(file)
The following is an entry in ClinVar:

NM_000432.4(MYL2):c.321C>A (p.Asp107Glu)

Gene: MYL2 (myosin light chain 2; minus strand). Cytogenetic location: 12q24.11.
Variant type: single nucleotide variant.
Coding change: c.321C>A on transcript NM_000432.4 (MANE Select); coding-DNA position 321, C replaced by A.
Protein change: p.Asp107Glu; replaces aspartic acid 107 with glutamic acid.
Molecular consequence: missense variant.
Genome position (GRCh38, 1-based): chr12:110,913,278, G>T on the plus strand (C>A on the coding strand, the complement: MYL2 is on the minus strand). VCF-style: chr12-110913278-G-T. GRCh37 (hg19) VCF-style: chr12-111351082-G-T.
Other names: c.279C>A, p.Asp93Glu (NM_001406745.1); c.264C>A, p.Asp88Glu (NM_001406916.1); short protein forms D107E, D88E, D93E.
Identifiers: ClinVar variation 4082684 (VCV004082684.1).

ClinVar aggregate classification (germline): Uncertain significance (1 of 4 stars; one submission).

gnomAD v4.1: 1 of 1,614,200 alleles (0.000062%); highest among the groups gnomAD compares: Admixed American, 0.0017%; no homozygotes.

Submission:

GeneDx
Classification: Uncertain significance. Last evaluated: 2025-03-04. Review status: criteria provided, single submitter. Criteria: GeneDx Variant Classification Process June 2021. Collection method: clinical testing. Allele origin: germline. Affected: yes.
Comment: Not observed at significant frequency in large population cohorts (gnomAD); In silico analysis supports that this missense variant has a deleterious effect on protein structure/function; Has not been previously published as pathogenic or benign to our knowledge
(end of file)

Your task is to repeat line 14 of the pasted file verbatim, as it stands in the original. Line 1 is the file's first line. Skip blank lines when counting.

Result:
GeneDx